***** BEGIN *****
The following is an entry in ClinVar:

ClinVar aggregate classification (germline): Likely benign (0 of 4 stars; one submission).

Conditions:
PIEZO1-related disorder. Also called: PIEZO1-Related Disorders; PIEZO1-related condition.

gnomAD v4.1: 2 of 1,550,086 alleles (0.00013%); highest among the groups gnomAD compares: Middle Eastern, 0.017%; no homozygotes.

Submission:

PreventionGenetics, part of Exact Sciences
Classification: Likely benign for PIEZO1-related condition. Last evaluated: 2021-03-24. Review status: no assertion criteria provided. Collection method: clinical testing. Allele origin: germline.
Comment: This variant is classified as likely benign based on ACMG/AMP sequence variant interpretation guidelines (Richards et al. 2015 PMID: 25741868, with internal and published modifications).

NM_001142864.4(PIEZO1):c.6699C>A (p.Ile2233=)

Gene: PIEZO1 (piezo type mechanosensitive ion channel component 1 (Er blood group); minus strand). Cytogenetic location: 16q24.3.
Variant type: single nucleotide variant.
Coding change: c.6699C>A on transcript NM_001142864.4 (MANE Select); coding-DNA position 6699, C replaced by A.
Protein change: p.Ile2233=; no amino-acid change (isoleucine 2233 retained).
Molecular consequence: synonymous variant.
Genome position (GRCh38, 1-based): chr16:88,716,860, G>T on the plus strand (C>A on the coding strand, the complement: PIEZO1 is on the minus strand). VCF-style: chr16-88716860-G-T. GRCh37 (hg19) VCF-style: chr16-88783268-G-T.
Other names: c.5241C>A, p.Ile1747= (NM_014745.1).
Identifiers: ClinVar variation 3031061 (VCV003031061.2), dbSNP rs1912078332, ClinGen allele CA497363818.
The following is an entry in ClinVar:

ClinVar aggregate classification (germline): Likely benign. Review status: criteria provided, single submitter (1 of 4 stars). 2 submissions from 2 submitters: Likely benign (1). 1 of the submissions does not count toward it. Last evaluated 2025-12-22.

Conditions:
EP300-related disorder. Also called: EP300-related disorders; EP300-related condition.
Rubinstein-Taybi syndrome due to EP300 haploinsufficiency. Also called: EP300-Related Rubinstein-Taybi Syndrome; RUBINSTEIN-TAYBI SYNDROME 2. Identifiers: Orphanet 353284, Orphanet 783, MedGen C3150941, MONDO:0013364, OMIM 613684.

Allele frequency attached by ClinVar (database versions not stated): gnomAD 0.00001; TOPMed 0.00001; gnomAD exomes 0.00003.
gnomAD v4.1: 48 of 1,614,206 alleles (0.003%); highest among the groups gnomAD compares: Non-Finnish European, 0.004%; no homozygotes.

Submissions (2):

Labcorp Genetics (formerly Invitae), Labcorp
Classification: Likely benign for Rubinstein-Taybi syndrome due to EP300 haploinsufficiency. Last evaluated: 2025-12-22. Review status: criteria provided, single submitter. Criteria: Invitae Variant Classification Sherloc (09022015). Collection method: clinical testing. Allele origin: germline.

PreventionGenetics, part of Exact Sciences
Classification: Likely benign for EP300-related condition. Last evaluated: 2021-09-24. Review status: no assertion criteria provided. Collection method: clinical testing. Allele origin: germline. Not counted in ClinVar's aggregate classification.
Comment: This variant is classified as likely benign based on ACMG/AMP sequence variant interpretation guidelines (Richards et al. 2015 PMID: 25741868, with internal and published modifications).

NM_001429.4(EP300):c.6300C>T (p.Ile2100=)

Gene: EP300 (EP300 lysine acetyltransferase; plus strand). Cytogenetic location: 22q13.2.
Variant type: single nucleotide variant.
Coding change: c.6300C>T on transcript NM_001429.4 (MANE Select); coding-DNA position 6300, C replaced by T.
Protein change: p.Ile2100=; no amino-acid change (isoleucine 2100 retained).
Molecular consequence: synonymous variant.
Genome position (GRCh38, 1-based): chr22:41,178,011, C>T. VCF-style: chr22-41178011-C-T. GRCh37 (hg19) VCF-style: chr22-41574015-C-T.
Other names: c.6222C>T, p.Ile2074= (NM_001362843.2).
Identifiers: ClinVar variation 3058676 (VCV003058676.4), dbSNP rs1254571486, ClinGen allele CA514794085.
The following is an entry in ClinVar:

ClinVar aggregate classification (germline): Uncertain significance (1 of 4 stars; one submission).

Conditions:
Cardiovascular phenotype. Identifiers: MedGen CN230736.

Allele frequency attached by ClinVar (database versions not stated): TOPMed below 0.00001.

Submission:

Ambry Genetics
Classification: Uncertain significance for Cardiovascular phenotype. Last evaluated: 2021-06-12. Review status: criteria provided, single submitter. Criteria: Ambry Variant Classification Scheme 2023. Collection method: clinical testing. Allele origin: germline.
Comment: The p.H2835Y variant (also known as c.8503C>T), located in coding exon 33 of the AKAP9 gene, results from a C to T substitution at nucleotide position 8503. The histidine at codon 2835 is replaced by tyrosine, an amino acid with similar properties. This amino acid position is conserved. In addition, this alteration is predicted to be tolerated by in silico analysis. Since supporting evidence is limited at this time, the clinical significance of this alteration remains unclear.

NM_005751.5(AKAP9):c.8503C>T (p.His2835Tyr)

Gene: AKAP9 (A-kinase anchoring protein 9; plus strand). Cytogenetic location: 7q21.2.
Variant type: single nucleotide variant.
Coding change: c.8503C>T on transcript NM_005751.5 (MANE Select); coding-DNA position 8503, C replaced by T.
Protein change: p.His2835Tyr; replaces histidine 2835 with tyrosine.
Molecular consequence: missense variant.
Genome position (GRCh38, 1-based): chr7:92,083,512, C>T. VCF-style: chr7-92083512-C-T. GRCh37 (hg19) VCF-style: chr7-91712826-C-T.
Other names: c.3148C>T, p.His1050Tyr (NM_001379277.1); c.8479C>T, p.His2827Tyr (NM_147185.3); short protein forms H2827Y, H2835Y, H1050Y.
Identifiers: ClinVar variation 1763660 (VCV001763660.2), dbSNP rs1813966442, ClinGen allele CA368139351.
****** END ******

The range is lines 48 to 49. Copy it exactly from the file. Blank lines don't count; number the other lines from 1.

Classification: Uncertain significance for Cardiovascular phenotype. Last evaluated: 2021-06-12. Review status: criteria provided, single submitter. Criteria: Ambry Variant Classification Scheme 2023. Collection method: clinical testing. Allele origin: germline.
Comment: The p.H2835Y variant (also known as c.8503C>T), located in coding exon 33 of the AKAP9 gene, results from a C to T substitution at nucleotide position 8503. The histidine at codon 2835 is replaced by tyrosine, an amino acid with similar properties. This amino acid position is conserved. In addition, this alteration is predicted to be tolerated by in silico analysis. Since supporting evidence is limited at this time, the clinical significance of this alteration remains unclear.